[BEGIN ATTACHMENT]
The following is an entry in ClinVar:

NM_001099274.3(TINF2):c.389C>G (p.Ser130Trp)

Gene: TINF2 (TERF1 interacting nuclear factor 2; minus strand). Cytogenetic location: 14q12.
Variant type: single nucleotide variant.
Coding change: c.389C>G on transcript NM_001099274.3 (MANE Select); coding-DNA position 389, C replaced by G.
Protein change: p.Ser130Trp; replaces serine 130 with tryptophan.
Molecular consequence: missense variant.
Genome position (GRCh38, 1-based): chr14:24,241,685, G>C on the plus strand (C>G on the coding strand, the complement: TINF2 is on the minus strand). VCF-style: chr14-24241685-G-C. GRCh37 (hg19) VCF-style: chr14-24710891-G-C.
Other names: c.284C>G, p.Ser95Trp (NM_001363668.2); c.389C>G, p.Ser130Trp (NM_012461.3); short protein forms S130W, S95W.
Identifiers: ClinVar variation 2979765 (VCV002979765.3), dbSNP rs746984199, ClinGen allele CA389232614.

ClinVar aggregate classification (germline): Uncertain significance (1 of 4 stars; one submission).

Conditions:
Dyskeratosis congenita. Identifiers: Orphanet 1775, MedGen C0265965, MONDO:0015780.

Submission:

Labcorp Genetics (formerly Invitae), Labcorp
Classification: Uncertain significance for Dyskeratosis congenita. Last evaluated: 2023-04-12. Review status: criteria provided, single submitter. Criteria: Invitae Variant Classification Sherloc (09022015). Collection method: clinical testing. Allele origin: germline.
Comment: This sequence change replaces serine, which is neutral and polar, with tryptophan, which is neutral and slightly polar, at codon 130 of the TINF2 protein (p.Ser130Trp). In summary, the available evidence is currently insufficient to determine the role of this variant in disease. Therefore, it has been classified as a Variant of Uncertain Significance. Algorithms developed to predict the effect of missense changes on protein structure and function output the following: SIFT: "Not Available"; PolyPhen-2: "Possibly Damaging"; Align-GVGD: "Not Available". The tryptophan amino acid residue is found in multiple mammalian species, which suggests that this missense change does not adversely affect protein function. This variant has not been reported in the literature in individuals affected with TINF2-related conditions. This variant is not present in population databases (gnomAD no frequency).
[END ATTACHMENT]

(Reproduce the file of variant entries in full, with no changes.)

The following is an entry in ClinVar:

NM_001099274.3(TINF2):c.389C>G (p.Ser130Trp)

Gene: TINF2 (TERF1 interacting nuclear factor 2; minus strand). Cytogenetic location: 14q12.
Variant type: single nucleotide variant.
Coding change: c.389C>G on transcript NM_001099274.3 (MANE Select); coding-DNA position 389, C replaced by G.
Protein change: p.Ser130Trp; replaces serine 130 with tryptophan.
Molecular consequence: missense variant.
Genome position (GRCh38, 1-based): chr14:24,241,685, G>C on the plus strand (C>G on the coding strand, the complement: TINF2 is on the minus strand). VCF-style: chr14-24241685-G-C. GRCh37 (hg19) VCF-style: chr14-24710891-G-C.
Other names: c.284C>G, p.Ser95Trp (NM_001363668.2); c.389C>G, p.Ser130Trp (NM_012461.3); short protein forms S130W, S95W.
Identifiers: ClinVar variation 2979765 (VCV002979765.3), dbSNP rs746984199, ClinGen allele CA389232614.

ClinVar aggregate classification (germline): Uncertain significance (1 of 4 stars; one submission).

Conditions:
Dyskeratosis congenita. Identifiers: Orphanet 1775, MedGen C0265965, MONDO:0015780.

Submission:

Labcorp Genetics (formerly Invitae), Labcorp
Classification: Uncertain significance for Dyskeratosis congenita. Last evaluated: 2023-04-12. Review status: criteria provided, single submitter. Criteria: Invitae Variant Classification Sherloc (09022015). Collection method: clinical testing. Allele origin: germline.
Comment: This sequence change replaces serine, which is neutral and polar, with tryptophan, which is neutral and slightly polar, at codon 130 of the TINF2 protein (p.Ser130Trp). In summary, the available evidence is currently insufficient to determine the role of this variant in disease. Therefore, it has been classified as a Variant of Uncertain Significance. Algorithms developed to predict the effect of missense changes on protein structure and function output the following: SIFT: "Not Available"; PolyPhen-2: "Possibly Damaging"; Align-GVGD: "Not Available". The tryptophan amino acid residue is found in multiple mammalian species, which suggests that this missense change does not adversely affect protein function. This variant has not been reported in the literature in individuals affected with TINF2-related conditions. This variant is not present in population databases (gnomAD no frequency).